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Massive hemoptysis: an unusual presentation of papillary thyroid carcinoma due to tracheal invasion


A 67-year-man presented to the emergency department with massive hemoptysis, coughing up about 250 mL frank blood in 2–3 hours. Physical examination was significant for tachycardia, tachypnea and blood around the mouth. A CT of the chest did not reveal any aetiology of hemoptysis. Flexible fiberoptic bronchoscopy was remarkable for an actively oozing 1×1 cm sessile subglottic polyp on the anterior tracheal wall. CT neck revealed a 2.5×2.4 cm pretracheal soft tissue mass, bulging into the subglottic trachea. Fine needle aspiration confirmed papillary thyroid carcinoma with BRAF mutation. The patient underwent radical resection and surgical pathology confirmed a 2.5 cm papillary thyroid carcinoma with extensive extra-thyroid extension into the tracheal mucosa. Invasion of the trachea and surrounding structures like larynx and oesophagus is not usual for papillary thyroid carcinoma and may be associated with aggressive cancer behaviour and relatively poor outcome and prognosis.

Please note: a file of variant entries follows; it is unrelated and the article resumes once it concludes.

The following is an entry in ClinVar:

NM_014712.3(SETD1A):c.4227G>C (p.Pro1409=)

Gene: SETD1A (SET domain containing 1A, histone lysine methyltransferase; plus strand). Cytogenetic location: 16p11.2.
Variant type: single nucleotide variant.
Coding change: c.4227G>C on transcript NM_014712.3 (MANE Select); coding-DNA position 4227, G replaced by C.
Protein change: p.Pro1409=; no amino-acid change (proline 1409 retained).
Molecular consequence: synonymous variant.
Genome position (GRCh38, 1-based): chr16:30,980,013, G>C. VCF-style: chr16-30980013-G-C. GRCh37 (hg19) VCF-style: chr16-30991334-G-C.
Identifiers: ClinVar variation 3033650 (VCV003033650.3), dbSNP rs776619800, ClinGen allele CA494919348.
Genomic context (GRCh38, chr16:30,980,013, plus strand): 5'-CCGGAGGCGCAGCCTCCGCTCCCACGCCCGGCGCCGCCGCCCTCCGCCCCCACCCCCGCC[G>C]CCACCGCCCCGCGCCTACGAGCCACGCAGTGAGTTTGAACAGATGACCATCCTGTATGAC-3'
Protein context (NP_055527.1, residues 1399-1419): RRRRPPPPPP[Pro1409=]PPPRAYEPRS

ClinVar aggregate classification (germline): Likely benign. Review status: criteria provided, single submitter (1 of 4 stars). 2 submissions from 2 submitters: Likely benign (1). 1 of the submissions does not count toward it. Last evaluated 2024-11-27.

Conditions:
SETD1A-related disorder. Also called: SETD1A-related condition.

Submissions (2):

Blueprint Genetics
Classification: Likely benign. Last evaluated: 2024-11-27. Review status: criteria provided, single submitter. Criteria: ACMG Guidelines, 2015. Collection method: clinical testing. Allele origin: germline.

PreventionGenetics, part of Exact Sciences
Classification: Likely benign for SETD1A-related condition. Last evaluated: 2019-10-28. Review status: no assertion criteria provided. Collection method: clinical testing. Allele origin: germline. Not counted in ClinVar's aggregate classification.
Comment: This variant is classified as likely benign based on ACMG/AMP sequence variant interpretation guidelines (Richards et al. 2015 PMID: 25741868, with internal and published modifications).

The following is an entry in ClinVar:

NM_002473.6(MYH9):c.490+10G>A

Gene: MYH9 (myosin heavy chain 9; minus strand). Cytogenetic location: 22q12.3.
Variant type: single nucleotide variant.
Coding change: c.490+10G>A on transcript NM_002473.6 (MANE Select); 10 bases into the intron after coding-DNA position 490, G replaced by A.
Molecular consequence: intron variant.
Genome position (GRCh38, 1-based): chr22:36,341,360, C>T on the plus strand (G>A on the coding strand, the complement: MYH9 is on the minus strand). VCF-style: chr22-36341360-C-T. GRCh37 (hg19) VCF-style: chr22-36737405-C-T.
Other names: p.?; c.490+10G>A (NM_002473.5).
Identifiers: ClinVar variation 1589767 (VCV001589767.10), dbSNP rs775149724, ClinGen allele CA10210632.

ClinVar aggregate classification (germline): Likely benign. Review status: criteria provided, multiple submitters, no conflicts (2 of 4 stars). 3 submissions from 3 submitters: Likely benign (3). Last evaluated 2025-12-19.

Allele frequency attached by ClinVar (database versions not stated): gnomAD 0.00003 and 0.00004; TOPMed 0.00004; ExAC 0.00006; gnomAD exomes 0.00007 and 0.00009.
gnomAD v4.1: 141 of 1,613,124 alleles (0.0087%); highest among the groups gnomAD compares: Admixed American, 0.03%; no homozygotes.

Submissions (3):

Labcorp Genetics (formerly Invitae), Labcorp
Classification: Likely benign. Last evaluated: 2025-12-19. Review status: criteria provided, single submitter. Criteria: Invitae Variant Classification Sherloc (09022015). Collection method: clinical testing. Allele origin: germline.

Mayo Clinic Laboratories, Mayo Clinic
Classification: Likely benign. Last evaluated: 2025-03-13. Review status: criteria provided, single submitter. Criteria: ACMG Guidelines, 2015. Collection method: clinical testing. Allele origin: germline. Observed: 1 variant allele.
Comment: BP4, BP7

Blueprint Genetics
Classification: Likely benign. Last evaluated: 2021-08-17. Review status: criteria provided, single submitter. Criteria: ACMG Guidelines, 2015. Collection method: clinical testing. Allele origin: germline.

• thyroid disease
  • cancer
  • carcinogenesis
  • surgery
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